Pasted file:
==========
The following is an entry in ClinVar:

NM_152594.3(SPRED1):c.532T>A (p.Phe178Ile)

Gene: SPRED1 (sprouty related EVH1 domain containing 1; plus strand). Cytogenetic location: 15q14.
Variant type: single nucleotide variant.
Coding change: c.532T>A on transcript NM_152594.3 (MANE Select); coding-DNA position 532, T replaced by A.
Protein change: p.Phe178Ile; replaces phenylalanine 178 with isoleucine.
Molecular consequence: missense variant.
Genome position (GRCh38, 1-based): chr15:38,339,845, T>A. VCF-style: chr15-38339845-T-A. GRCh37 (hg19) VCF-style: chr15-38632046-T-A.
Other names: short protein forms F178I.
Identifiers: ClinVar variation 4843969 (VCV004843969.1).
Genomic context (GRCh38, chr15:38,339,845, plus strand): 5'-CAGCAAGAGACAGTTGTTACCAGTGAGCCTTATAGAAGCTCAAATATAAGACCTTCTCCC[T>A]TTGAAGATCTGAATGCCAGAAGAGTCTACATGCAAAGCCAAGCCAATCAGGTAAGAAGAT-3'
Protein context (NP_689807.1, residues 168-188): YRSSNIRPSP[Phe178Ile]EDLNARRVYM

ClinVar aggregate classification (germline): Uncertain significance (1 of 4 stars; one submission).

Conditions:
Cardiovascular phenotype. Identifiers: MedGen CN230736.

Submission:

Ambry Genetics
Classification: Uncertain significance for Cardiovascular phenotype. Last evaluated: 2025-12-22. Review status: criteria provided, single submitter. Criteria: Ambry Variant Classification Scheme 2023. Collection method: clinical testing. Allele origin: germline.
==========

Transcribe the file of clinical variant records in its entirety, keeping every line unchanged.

The following is an entry in ClinVar:

NM_152594.3(SPRED1):c.532T>A (p.Phe178Ile)

Gene: SPRED1 (sprouty related EVH1 domain containing 1; plus strand). Cytogenetic location: 15q14.
Variant type: single nucleotide variant.
Coding change: c.532T>A on transcript NM_152594.3 (MANE Select); coding-DNA position 532, T replaced by A.
Protein change: p.Phe178Ile; replaces phenylalanine 178 with isoleucine.
Molecular consequence: missense variant.
Genome position (GRCh38, 1-based): chr15:38,339,845, T>A. VCF-style: chr15-38339845-T-A. GRCh37 (hg19) VCF-style: chr15-38632046-T-A.
Other names: short protein forms F178I.
Identifiers: ClinVar variation 4843969 (VCV004843969.1).
Genomic context (GRCh38, chr15:38,339,845, plus strand): 5'-CAGCAAGAGACAGTTGTTACCAGTGAGCCTTATAGAAGCTCAAATATAAGACCTTCTCCC[T>A]TTGAAGATCTGAATGCCAGAAGAGTCTACATGCAAAGCCAAGCCAATCAGGTAAGAAGAT-3'
Protein context (NP_689807.1, residues 168-188): YRSSNIRPSP[Phe178Ile]EDLNARRVYM

ClinVar aggregate classification (germline): Uncertain significance (1 of 4 stars; one submission).

Conditions:
Cardiovascular phenotype. Identifiers: MedGen CN230736.

Submission:

Ambry Genetics
Classification: Uncertain significance for Cardiovascular phenotype. Last evaluated: 2025-12-22. Review status: criteria provided, single submitter. Criteria: Ambry Variant Classification Scheme 2023. Collection method: clinical testing. Allele origin: germline.